- Fecal Incontinence
|Randomized controlled pilot study assessing fructose tolerance during fructose reintroduction in non-constipated irritable bowel syndrome patients successfully treated with a low FODMAP diet
Neurogastroenterol Motil. 2023 Apr 13;e14575. doi: 10.1111/nmo.14575. Online ahead of print.
1University of California Los Angeles David Geffen School of Medicine, Los Angeles, California, USA.
2Vatche and Tamar Manoukian Division of Digestive Diseases, University of California Los Angeles, Los Angeles, California, USA.
3G Oppenheimer Center for Neurobiology of Stress and Resilience, Los Angeles, California, USA.
4UCLA Microbiome Center, David Geffen School of Medicine, Los Angeles, California, USA.
5Division of Gastroenterology, Hepatology and Parenteral Nutrition, VA Greater Los Angeles Healthcare System, Los Angeles, California, USA.
Background: Limited data exist to guide FODMAP (fermentable oligo-, di-, monosaccharides, and polyols) reintroduction to assess tolerance following a low FODMAP diet (LFD). Fructose reintroduction is often stepwise up to 7.5 g fructose (e.g., three tsp of honey). We aimed to determine the fructose tolerance threshold in non-constipated, LFD-responsive patients with irritable bowel syndrome (IBS) and assess whether stool microbiome predicted LFD response or fructose tolerance.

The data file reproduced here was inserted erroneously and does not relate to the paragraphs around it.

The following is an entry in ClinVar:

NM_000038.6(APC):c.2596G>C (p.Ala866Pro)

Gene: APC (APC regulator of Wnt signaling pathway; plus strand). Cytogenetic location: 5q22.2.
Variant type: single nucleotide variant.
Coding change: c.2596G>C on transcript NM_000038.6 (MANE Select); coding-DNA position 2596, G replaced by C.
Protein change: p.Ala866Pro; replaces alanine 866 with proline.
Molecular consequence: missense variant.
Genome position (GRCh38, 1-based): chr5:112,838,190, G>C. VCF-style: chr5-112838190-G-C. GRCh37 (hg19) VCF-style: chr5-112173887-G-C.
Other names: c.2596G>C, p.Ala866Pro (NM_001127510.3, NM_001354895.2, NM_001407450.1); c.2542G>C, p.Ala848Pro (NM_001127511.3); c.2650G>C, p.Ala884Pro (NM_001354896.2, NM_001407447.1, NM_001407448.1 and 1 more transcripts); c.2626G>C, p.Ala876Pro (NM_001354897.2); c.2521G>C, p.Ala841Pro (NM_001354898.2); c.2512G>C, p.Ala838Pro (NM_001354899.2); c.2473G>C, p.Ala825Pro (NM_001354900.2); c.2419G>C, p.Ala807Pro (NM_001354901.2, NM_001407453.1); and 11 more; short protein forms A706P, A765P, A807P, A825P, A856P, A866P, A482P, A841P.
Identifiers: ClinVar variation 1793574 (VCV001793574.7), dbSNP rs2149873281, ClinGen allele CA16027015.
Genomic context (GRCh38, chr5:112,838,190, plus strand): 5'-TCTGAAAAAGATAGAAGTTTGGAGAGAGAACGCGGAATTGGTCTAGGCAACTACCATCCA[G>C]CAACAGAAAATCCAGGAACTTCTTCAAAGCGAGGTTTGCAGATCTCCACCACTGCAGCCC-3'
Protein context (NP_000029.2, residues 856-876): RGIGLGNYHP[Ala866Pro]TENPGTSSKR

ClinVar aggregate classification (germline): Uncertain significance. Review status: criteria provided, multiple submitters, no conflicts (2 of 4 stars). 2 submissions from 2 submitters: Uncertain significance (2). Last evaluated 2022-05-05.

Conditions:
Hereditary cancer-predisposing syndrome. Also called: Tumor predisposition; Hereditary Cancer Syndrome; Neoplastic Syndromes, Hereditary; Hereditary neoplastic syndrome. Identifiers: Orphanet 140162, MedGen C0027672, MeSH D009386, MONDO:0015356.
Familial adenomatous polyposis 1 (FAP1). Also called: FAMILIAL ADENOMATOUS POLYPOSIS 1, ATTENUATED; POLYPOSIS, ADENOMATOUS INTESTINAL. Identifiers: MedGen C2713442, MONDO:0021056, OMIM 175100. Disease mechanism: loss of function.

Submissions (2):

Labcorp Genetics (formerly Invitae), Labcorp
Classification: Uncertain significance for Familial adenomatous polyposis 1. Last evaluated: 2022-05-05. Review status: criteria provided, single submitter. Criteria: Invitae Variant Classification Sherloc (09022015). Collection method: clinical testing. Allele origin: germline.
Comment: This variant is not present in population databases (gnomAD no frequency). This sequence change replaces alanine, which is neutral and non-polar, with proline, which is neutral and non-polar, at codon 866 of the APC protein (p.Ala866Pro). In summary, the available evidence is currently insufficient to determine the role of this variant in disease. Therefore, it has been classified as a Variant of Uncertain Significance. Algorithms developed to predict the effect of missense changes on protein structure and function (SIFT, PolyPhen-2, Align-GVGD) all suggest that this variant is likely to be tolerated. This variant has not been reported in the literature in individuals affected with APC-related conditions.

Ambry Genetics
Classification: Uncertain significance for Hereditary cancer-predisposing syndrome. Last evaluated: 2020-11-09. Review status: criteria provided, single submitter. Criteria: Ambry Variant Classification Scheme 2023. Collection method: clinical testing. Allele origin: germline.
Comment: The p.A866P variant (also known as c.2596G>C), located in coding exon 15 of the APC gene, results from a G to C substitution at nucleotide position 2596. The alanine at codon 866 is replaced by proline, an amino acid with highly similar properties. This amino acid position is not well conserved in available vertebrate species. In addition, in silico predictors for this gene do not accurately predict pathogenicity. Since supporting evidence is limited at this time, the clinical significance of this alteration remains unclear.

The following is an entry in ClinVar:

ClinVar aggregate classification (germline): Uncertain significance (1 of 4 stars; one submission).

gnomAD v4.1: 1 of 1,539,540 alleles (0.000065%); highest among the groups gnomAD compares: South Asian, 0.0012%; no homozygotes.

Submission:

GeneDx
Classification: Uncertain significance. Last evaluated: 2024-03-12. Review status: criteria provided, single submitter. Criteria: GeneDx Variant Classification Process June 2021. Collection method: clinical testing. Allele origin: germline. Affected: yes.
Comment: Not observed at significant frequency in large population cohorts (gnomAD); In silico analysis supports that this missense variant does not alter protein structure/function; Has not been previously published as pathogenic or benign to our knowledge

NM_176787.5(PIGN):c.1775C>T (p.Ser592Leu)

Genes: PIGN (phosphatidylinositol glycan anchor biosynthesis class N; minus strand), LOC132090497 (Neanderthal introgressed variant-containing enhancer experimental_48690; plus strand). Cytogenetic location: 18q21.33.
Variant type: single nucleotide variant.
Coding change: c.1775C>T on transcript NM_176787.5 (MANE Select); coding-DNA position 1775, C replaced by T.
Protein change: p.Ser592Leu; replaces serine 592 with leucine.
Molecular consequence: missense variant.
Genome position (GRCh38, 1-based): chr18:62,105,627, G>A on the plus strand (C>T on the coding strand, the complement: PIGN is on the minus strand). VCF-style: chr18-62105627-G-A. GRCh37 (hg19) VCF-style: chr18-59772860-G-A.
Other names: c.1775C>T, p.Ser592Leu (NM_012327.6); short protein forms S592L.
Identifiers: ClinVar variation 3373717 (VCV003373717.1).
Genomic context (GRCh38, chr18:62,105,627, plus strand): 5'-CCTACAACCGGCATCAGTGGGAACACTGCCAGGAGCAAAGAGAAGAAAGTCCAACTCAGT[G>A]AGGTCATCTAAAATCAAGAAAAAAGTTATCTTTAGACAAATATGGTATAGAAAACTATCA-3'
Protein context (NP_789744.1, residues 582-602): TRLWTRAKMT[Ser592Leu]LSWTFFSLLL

Methods: Thirty-nine non-constipated IBS patients (51% women, mean age 33.7 years) completed a 4-week LFD. LFD responders were defined as those who reported adequate relief of IBS symptoms following the LFD. Responders were randomized to one of the three solution groups (100% fructose, 56% fructose/44% glucose, or 100% glucose) and received four doses (2.5, 5, 10, 15 g) for 3 days each. Patients reached their tolerance dose if their mean daily IBS symptom severity (visual analog scale [VAS], 0-100 mm) was >20 mm higher than post-LFD VAS. Stool samples before and after LFD were analyzed using shotgun metagenomics.
Results: Seventy-nine percent of patients were LFD responders. Most responders tolerated the 15 g sugar dose. There was no significant difference in mean dose tolerated between solution groups (p = 0.56). Compared to baseline, microbiome composition (beta diversity) significantly shifted and six bacterial genes in fructose and mannose metabolism pathways decreased after LFD, irrespective of LFD response or the solution group.
Conclusions: Non-constipated, LFD-responsive IBS patients should be reintroduced to fructose in higher doses than 15 g to assess tolerance. LFD is associated with significant changes in microbial composition and bacterial genes involved in FODMAP metabolism.